Advertisements

Spicy Corn and Crab Chowder

23 Aug

1 medium poblano chile
1 tablespoon butter
1 cup finely chopped onion
1/2 teaspoon salt
1/2 teaspoon sugar
1/4 teaspoon ground red pepper
1 (16-ounce) package frozen corn kernels, thawed
1 cup half-and-half, divided
1 (8-ounce) russet potato, peeled and chopped
2 cups water
2 tablespoons all-purpose flour
1 cup 2% reduced-fat milk
1 (8-ounce) container crab claw meat, shell pieces removed

1. Preheat broiler.
2. Place poblano on a foil-lined baking sheet. Broil 8 minutes on each side or until blackened. Place pepper in a small zip-top plastic bag; seal. Let stand 10 minutes. Peel and chop.
3. Melt the butter in a Dutch oven over medium-high heat. Add onion and next 3 ingredients (through red pepper) to pan; sauté 4 minutes, stirring occasionally. Add corn; sauté 2 minutes. Remove 3/4 cup corn mixture from pan. Combine 3/4 cup corn mixture and 3/4 cup half-and-half in a blender; process until smooth. Add potato to pan; sauté 1 minute. Stir in 2 cups water; bring to a boil. Cook 4 minutes or until potato is almost tender. Reduce heat to medium.

4. Combine remaining 1/4 cup half-and-half and flour in a small bowl, stirring until smooth. Add flour mixture to pan. Cook 1 minute, stirring constantly. Return corn puree to pan. Stir in poblano, milk, and crab; bring to a simmer. Cook 3 minutes, stirring frequently.

Julianna Grimes, Cooking Light, August, 2010

As you may know, my favorite things to cook are breads, pies and soups.  So, when the weather turned chilly (and by chilly I mean high 70s to low 80s, but it’s all relative, right?) I wasted no time getting back to chop-stir-simmer-enjoy business.  I love that you can leave most soups to boil away, filling the house with complex yet comforting aromas and a steamy heat you can’t find anywhere else.   As such, I was a little disappointed to find that while this chowder did provide the hoped-for olfactory excitement,  it did require quite a bit of hands-on time and sagged on flavor.   The lack of sit-and-simmer time  may have contributed to the disappointing outcome of the chowder in which the flavors both failed to come together or to shine individually.  I love poblanos and could barely taste them.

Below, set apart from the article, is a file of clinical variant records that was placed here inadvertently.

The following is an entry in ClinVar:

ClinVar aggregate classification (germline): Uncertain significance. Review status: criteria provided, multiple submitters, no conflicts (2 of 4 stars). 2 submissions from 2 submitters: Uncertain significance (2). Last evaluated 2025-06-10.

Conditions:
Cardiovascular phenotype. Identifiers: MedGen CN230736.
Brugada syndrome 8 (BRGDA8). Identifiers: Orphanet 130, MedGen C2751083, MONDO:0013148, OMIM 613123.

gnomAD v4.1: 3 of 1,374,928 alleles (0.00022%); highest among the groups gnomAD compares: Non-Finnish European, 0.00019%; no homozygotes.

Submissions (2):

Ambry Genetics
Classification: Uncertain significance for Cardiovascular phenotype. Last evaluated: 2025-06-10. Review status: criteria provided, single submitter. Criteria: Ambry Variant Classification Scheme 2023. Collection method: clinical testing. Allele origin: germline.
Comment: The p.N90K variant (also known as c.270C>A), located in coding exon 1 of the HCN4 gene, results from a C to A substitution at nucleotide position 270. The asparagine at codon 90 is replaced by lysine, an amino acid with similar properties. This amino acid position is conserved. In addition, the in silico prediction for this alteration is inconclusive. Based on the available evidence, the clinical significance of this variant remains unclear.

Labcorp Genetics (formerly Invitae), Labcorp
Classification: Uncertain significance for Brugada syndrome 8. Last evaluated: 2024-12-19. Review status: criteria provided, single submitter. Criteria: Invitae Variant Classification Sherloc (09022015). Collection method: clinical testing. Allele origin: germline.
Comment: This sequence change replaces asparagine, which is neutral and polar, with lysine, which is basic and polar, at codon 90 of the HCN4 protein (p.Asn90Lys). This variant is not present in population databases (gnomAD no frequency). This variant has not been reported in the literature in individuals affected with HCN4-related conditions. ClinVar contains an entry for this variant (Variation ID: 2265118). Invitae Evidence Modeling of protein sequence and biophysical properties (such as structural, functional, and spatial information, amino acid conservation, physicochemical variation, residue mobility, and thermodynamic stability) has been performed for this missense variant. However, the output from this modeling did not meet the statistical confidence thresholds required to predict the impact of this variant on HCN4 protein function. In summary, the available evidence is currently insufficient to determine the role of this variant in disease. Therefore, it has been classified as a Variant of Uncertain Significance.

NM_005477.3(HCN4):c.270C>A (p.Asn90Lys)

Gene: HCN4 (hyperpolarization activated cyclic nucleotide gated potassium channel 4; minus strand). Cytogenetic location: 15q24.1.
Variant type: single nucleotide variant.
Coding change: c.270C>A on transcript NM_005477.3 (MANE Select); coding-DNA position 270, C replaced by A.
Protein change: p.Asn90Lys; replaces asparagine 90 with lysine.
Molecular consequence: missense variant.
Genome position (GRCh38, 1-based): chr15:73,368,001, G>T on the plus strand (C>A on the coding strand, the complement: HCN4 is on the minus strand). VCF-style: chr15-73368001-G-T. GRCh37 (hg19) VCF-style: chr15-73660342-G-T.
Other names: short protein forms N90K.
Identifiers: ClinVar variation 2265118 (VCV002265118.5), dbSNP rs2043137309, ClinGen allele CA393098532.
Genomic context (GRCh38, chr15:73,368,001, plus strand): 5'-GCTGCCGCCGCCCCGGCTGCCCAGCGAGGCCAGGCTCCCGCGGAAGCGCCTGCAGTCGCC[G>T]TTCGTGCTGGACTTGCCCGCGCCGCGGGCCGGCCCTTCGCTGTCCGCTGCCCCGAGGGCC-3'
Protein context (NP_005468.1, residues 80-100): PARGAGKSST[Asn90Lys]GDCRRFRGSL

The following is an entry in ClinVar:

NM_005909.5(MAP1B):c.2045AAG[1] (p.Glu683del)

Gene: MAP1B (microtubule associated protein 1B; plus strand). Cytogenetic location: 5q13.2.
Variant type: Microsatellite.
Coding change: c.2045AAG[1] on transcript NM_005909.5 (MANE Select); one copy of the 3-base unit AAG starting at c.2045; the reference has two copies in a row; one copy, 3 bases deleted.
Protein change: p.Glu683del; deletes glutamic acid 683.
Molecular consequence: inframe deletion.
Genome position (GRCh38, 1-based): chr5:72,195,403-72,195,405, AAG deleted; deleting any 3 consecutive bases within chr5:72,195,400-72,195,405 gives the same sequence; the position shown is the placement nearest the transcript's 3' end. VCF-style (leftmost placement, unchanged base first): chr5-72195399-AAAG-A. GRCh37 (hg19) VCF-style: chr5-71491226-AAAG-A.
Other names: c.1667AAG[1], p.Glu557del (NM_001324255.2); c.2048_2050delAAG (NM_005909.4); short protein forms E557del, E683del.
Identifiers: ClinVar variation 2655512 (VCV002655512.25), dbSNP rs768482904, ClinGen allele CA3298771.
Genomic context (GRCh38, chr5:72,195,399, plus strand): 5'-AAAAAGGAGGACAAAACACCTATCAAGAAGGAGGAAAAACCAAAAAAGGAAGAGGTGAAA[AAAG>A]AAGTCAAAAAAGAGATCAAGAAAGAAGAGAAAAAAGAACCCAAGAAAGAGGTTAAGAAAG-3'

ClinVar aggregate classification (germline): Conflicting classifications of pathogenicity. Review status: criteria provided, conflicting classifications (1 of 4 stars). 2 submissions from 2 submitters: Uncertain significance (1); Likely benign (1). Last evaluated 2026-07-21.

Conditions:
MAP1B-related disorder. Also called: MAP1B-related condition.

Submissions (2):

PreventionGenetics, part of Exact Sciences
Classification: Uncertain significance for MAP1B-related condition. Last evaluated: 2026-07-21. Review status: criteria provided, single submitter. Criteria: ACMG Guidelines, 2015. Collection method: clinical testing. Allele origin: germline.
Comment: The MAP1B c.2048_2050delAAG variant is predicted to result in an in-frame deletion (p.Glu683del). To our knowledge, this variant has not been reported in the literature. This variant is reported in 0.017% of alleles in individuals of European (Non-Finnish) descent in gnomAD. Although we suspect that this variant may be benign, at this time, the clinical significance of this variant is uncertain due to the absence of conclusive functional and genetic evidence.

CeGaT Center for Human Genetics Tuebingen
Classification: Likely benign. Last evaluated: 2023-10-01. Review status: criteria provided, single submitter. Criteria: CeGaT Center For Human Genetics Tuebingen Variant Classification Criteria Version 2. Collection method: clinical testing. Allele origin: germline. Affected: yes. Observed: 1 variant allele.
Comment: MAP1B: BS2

If I made this again, I would add additional poblanos, sweet peppers, potatoes and possibly even bacon to to add a little something extra.  I would decrease the milk added in the last step as it seems a little watered down or, well, milky.  I would also add some additional spices such as thyme, chili powder or paprika (though not all at once) to spice it up a bit.   This could make for a good base upon which to develop a more complex chowder, but let’s face it, there’s much better recipes out there already.

Easy Summer Pico de Gallo

4 Jul

3 tomatoes, chopped

1 red onion, finely chopped

2 mangos, peeled, seeded and chopped

1-2 jalapenos (depending on your spice-tolerance/preference), seeded and finely chopped

3 tablespoons cilantro, chopped

1 lime

2 avocados

1. Combine chopped tomatoes, red onion, mango, jalapeno and cilantro in a medium-sized bowl.  Add fresh-squeezed juice from 1 lime.  Stir to combine.  Add salt to taste.  Place mixture in the refrigerator until ready to serve, preferably overnight.

2. Before serving, add chopped avocados and stir to combine.  Serve with tortilla chips.

I have to give primary credit for this recipe to Mary McMullin who asked me to come up with a salsa to serve with simple grilled chicken breasts, using her 2 mangos, a few tomatoes and an avocado.  I insisted that we add onion and jalapeno to spice it up and have since added the lime which helps to preserve the ingredients and adds a nice citrusy splash.  I just served this on a camping trip in Michigan.  I divided the batch into two servings, tossed them in the cooler and added 1 avocado per serving to keep it fresh.  Great way to use those farmer’s market tomatoes and serve a big crowd.  You can also mix it up by adding different peppers such as any bell pepper or chipotle peppers in adobo sauce.

Paella with Poblanos, Corn, and Clams

16 May

2 tablespoons olive oil
2 cups chopped yellow onion